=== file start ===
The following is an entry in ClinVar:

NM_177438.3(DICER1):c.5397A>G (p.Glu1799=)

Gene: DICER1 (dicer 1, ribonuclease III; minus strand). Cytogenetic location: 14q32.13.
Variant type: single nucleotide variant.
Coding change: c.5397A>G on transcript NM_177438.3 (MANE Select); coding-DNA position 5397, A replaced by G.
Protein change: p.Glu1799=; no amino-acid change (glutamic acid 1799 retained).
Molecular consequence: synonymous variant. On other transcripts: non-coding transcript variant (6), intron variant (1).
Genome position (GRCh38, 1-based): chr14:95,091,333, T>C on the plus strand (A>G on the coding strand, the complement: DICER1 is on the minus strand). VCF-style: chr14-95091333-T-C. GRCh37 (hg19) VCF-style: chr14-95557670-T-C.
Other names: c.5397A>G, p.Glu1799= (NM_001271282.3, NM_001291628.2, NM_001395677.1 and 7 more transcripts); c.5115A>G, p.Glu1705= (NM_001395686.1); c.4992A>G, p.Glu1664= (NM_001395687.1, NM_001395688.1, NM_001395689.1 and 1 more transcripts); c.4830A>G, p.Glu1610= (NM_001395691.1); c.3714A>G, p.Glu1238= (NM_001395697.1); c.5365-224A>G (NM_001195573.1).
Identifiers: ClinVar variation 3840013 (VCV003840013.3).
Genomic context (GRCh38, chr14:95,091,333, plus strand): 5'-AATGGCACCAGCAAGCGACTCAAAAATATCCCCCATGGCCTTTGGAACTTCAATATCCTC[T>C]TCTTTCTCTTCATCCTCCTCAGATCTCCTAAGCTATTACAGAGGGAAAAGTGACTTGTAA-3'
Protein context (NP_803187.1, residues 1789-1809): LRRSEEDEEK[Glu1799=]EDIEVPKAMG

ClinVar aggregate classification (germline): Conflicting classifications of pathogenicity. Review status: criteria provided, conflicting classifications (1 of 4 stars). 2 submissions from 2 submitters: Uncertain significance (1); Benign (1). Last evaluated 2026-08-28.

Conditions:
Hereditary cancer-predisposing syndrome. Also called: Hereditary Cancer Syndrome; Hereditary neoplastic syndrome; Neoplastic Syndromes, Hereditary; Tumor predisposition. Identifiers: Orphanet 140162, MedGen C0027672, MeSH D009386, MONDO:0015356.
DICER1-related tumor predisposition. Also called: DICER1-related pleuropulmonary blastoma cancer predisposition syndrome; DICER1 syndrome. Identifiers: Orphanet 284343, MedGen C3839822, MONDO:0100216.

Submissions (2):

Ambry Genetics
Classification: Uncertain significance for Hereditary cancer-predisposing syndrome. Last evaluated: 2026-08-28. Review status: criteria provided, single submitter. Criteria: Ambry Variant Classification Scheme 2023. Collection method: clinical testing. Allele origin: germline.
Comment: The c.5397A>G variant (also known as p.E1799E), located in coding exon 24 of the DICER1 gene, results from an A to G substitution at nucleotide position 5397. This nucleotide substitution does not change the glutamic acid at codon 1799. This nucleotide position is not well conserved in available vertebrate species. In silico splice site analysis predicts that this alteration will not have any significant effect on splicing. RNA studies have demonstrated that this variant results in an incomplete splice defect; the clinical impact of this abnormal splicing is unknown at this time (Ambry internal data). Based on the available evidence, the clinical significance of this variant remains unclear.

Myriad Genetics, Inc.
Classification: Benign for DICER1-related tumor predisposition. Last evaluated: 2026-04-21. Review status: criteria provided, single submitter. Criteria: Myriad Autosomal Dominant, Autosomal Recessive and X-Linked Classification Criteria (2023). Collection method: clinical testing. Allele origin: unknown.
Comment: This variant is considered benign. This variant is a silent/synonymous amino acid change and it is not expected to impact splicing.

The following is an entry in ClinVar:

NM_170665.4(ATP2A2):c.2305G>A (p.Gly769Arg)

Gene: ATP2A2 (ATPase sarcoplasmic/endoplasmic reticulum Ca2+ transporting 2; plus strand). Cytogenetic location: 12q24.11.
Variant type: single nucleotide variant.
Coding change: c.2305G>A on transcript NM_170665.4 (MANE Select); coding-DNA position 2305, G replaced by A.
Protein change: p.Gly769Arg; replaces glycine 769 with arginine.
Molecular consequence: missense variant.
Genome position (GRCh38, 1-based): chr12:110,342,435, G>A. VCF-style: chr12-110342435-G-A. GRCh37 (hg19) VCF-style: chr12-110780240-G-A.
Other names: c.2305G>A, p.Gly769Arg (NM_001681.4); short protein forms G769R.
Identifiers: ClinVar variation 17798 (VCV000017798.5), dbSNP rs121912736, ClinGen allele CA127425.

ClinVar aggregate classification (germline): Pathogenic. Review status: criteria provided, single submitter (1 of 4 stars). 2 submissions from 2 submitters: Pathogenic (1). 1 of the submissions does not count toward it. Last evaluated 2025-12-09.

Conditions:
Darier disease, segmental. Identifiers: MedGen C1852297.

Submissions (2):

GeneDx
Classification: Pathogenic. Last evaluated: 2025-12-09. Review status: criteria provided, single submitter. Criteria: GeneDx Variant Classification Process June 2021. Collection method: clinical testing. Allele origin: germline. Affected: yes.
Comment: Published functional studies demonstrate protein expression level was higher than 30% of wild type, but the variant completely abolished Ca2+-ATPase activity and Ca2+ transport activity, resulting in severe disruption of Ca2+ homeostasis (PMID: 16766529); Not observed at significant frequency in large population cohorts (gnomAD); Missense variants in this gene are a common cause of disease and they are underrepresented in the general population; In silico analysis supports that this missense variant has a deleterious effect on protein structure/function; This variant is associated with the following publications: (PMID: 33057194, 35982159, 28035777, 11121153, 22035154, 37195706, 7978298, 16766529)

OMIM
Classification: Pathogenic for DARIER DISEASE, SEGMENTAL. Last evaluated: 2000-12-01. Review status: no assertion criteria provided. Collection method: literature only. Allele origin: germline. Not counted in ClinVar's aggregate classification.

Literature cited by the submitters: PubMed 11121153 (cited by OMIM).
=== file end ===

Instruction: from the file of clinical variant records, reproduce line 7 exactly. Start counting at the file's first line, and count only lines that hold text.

Molecular consequence: synonymous variant. On other transcripts: non-coding transcript variant (6), intron variant (1).